Francis Xavier Charet
Like many of my generation, I experienced the shift from an understanding of life based on traditional values to one more directly related to personal experience. This shift led me on a number of outer and inner journeys, from Western spirituality and philosophy to ashrams in India, travels in the Middle East and Europe, teaching, and, ultimately, to develop the concentration in Consciousness Studies in the Graduate Institute at Goddard college in Vermont.
As an itinerant academic with a Ph.D. in Psychology of Religion, I have taught in a number of universities and colleges and have given a variety of courses, seminars and workshops, most concerned with the spiritual traditions of the planet, Eastern and Western philosophy, the depth psychological traditions, and the history of psychiatry and psychology.
Jung and the Spirits
The lavishly illustrated, facsimile edition of The Red Book of C.G. Jung appeared in 2009 with considerable fanfare and greeted widely as though an arcane illuminated manuscript that had at last seen the light of day. Its long delayed publication was hailed by online trailers, magazine articles, and public showings of its illustrations, accompanied by discourses on its deeper significance and place in the large and ongoing corpus of Jung’s work. Like all such happenings that become media events, it has since been replaced by others and copies of the oversized, lavishly produced and expensive volume sits on many a shelf, its illustrations glanced at, its text largely unread. For those who are captured by the remarkable images that seem to come from beyond and are drawn to the text that accompanies them, replete with ghostly conversations with inner images, The Red Book fills a gap in Jung’s life and thought. This has less to do with the clinical and psychotherapeutic applications of Jungian psychology than with Jung’s own spiritual journey. That journey has its roots in and ongoing contact with the broad phenomenon of Spiritualism.1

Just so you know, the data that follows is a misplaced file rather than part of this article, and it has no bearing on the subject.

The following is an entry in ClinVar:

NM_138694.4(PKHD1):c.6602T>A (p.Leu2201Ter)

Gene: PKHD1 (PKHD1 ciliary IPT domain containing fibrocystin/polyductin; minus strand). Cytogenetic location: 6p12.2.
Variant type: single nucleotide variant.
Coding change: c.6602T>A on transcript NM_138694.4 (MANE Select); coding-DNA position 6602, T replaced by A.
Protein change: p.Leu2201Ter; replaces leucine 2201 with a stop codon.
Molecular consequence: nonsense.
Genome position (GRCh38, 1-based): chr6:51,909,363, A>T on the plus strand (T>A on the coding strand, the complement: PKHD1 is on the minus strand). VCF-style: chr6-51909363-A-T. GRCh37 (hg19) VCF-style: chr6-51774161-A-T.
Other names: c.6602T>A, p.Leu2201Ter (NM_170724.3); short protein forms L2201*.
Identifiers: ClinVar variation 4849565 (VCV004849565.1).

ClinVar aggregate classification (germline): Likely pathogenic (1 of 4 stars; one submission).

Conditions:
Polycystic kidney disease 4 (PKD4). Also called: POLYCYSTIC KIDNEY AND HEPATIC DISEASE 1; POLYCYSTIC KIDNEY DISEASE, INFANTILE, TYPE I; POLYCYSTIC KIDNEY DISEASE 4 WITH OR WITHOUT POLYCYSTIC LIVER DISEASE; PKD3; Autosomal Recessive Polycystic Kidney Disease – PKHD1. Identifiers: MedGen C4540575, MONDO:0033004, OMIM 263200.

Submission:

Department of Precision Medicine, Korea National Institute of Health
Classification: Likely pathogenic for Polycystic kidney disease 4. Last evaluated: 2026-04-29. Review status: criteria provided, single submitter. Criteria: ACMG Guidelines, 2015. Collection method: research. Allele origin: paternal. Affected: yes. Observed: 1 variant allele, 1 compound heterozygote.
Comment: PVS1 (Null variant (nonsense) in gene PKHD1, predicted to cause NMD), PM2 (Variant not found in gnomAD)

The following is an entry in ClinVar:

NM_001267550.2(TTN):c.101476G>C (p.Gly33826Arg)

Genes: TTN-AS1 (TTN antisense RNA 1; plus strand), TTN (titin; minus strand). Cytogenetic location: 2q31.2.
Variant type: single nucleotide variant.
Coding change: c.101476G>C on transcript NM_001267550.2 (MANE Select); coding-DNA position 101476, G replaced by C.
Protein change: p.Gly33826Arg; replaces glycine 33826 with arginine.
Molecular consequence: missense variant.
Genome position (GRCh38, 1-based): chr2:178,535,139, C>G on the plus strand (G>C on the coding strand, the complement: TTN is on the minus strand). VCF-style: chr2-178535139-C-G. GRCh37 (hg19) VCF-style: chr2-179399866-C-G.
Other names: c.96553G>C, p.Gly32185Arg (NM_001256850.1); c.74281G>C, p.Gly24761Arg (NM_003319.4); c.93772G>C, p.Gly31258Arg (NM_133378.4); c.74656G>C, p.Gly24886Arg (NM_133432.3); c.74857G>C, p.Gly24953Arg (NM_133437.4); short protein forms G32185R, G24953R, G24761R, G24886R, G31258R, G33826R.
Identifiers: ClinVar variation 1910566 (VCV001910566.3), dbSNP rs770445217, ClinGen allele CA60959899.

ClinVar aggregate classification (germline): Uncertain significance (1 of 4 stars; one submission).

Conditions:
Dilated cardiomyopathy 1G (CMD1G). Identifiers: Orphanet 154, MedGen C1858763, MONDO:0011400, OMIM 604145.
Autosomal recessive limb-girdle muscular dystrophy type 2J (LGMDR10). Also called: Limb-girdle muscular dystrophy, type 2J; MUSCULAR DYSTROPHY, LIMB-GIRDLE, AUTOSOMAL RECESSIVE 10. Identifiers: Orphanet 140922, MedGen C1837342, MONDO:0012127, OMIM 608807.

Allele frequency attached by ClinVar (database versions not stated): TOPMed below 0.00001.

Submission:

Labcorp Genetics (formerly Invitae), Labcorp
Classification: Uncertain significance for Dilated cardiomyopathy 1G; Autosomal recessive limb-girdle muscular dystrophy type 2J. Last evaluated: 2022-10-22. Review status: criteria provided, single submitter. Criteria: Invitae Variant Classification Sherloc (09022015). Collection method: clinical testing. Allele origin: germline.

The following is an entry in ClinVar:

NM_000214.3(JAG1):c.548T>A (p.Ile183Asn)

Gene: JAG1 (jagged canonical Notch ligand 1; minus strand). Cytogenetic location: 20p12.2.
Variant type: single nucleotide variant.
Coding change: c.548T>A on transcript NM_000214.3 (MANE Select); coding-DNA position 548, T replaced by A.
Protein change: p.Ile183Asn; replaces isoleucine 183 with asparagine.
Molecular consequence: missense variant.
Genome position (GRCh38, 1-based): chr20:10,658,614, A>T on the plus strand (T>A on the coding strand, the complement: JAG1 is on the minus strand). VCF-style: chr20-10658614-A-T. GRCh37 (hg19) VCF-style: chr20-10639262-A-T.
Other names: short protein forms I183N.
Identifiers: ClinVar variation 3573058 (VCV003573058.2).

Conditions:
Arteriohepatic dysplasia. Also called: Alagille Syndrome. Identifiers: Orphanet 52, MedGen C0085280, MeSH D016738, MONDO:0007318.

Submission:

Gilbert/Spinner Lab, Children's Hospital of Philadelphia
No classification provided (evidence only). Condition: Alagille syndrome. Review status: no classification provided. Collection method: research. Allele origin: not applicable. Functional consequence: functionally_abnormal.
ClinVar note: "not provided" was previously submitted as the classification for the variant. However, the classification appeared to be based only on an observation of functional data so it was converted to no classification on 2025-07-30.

Surprising as such an assertion might be, close examination of Jung’s life and thought actually demonstrates this in abundant detail. In fact, Jung’s encounter with the belief and practice of interacting with spirits can be understood as unfolding in a number of stages: Spiritualism in Jung’s early life, Jung’s philosophical critique of Spiritualism, Jung’s psychological interpretation of Spiritualism, and Jung’s speculation on the relation between spirit and matter. As these stages unfold, the picture that emerges offers a continuous development in Jung’s thinking around experiences commonly associated with Spiritualism, namely the communication between this world and the next through the medium of a technique, an individual, or group.